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NBA’s Younger Generation Discusses Carmelo Anthony’s Influence

ESPN’s Royce Young wrote a piece today, chronicling Carmelo Anthony’s influence on the younger generation and his return to NBA stardom.

Portland Trail Blazers v Atlanta Hawks Photo by Scott Cunningham/NBAE via Getty Images

In Monday night’s loss to the Hawks, Trail Blazers forward Carmelo Anthony passed Elvin Hayes for No. 10 on the NBA’s all-time scoring list. It added to the expansive list of statistical milestones that the 10-time All-Star has been able to accomplish since returning to the NBA with the Blazers. Anthony has now scored 27,334 points with 9,788 field goals over his career.

But as ESPN’s Royce Young makes note of in his article today, Anthony’s real legacy is gauged through a more immeasurable number: the amount of players he’s impacting over future generations.

In the feature story, Anthony drew praise from both present-day All-Stars, such as Russell Westbrook, Devin Booker, Jayson Tatum, and Karl-Anthony Towns, as well as solidified Pantheon Hall of Famers, namely Allen Iverson and Magic Johnson. The premise centered around the distaste that players of all generations had about Anthony’s exile from the NBA, something that Anthony admitted was a blow to his pride, not knowing if he had played his last NBA game or not.

“I know myself. I believe in myself. I know what I can do. So that was the hard part at first — asking myself why,” Anthony says. “Like why? Why me? Of all people, why? Why? I was beating myself up.”

A week passed. Then two. Then a month. No one called.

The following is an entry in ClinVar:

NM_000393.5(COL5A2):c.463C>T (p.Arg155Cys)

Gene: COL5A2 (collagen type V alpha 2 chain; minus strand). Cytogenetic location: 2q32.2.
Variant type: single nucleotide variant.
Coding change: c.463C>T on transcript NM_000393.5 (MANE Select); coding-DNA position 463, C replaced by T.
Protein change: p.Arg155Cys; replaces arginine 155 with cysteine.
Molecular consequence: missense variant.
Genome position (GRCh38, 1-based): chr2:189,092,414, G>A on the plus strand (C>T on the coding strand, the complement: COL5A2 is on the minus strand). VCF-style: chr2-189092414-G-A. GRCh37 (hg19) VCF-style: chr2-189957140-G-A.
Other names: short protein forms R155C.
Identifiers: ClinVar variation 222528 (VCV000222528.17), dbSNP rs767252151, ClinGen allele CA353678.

“That’s just the naivety of the whole situation. It was like, ‘Somebody’s gonna call. Somebody will.’ Because it happened early in the season, it was, ‘OK somebody is gonna call,’” Anthony says. “December 15, somebody is gonna call. January, somebody is gonna call. I was kind of trying to psych myself out. And then after Christmas and New Year’s, I was just like, ‘I gotta be at peace with this, man.’ Whatever is gonna happen is gonna happen.

Anthony confessed that it got so bad for him, that he was embarrassed to even be seen in public.

“I was embarrassed,” Anthony says. “I didn’t even want to go to my son’s tournaments. I was that embarrassed. Because it’s like, you are who you are. You’ve been in this game 16 years playing at a high level and that’s just taken away from you. Nobody remembers that. It was an ego hit. I used to tell my son and wife, ‘y’all go to this tournament, I don’t think I can handle it.’ I was broken at that point.”

For a full calendar year, the six-time All-NBA selection went without a team, his playstyle serving as both a chasm and discussion on what a “good possession” and “bad possession” was in analytics conferences across the country. Nonetheless, the respect he commanded from his peers never wavered. Karl-Anthony Towns, for instance, says he remembers setting up scenarios where Anthony always got the last shot in NBA 2K.

The support of Anthony was so vehement that players got the hashtag #ApologizeToMelo trending, with similarly-exiled Jamal Crawford being among the biggest advocators.

“I think the younger generation can kind of see their future [in Melo],” Crawford says. “Because we all grow in this game if we’re lucky enough to play 15 years. But the thing about it is, how can we let people who didn’t play at this level push out a Hall of Fame guy because he doesn’t fit their new narrative of how the game should be played. I think that’s what bothered people more than anything.”

Booker’s quote put the groupthink of NBA players as a whole into a nutshell, when he said that Anthony affected his lifestyle as well as his game. He became someone that Booker could model his game after.

“He should’ve never been out in the first place,” says Phoenix Suns guard Devin Booker. “And all real hoopers know that.”

In Young’s article, there’s an overflowing of support for what Anthony has meant to the future generation of basketball players. The link to the full piece can be found here.